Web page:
BEIRUT: A recent commercial by the energy drink company Red Bull shot inside Lebanon’s famous Jeita Grotto may have received nationwide acclaim, but caretaker Tourism Minister Fadi Abboud told The Daily Star Sunday that his ministry observed a number of violations and would be taking the grotto’s managing company to court. “We are taking them [MAPAS] to court, we don’t think this was a proper commercial advertisement,” Abboud told The Daily Star. The ministry already sent warnings to the company and called on Red Bull to stop airing the commercial.
“[They] are making our national entity into a subject of commercialization,” he added.
The private company MAPAS won the right to invest in the grotto in 1993, a decision issued by then Tourism Minister Nicolas Fattoush, in order to rehabilitate it after the Civil War. The duration of the agreement has been extended many times and the current one will expire in 2022.
According to Abboud, the Tourism Ministry was not involved in the commercial, nor was it aware that it was being shot. MAPAS also did not have permission from the ministry to shoot the commercial, making it “totally illegal,” Abboud said.
In the commercial, the title of which was “Red Bull: Awaken the Grotto,” the Austrian energy drink company had Dutch wakeboarder Duncan Zuur, clad in Red Bull gear, perform stunts inside the grotto, never before done in the cave.
The commercial, which runs just under three minutes, shows Zuur maneuvering and doing tricks on a board in the water. It also features a boat ramp that was set up specially for the commercial, on which Zuur performs jumps, slides and tricks in midair. The camera then focuses in on the stalactites and stalagmites in the grotto.
Jeita Grotto is a compound of crystallized caves located 20 km north of Beirut in the Nahr al-Kalb Valley. The two giant underground vaults attract around 400,000 visitors each year and are laden with an awe-inspiring display of stalactite and stalagmite formations.
The grotto was a contender among the new Seven Natural Wonders of the World competition in 2011.
Following filming, Zuur said it was a “blessing” to be inside the grotto, adding that it was an “amazing place.”
“You’re in this environment full of magic,” he said.
“I was riding and making some turns and then suddenly I stopped thinking about riding, you know, because there was so much beauty around, from a world that I’ve never seen,” he added.
The video also shows Jeita Grotto manager Nabil Haddad, managing director of MAPAS, who said the commercial was aimed at improving the cave’s image.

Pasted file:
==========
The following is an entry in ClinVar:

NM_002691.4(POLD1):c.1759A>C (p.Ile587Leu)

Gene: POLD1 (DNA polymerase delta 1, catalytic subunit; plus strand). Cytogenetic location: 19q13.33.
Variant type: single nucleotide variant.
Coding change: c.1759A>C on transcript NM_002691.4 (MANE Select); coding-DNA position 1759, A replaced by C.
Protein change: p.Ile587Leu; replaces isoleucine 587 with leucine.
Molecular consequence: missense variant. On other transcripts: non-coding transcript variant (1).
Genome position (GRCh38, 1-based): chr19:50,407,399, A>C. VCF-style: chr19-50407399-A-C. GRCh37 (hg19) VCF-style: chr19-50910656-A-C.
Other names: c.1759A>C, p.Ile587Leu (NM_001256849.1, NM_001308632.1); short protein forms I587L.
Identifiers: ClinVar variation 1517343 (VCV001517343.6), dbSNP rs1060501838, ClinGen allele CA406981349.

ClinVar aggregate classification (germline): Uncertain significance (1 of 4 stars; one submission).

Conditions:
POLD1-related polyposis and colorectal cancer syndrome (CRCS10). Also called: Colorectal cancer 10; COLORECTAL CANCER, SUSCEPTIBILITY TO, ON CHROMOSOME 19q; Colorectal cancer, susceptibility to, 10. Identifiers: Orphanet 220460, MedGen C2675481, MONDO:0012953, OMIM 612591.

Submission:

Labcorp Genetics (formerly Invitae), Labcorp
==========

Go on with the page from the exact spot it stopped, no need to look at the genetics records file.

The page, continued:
“The camera will now be able to give this place what it deserves and highlight the distinctive and stunning nature of the grotto,” he said.
While Abboud did not deny that the commercial could help boost tourism, he said this was beside the point, adding that giving permission to one company to shoot inside the grotto might encourage others.
Abboud also said the company had already committed a number of violations, including excavating a new cave that was discovered two years ago, which was also done without permission from the ministry.
“This water is for all of Beirut, how can they wakeboard there?” he added.
Moreover, “absolutely no photography” is allowed inside the grotto, he said, as the flash could cause damage to the rock and calcium formations inside the case. The boat dragging the board also ran on fuel, not electricity, which could damage the water, as the Jeita Spring is the source of drinking water for over a million Lebanese, he added.
Abboud said wakeboarding could have resulted in a number of accidents.
“[Haddad] is acting as if he is the landlord, but the Lebanese people are the landlords,” Abboud said.
The Jeita Grotto is considered public property.
“[MAPAS] believe themselves to be above the law, and unfortunately, [they] proved to be above the law,” he said.
The ministry will refer the case to the Shura Council, but Abboud said he didn’t believe the action would yield encouraging results.
The ministry had previously aimed at employing someone to audit MAPAS’ accounts for the grotto, but the Shura Council prevented this action, something Abboud described as “unheard of.”
Abboud has also brought up the case to caretaker Justice Minister Shakib Qortbawi.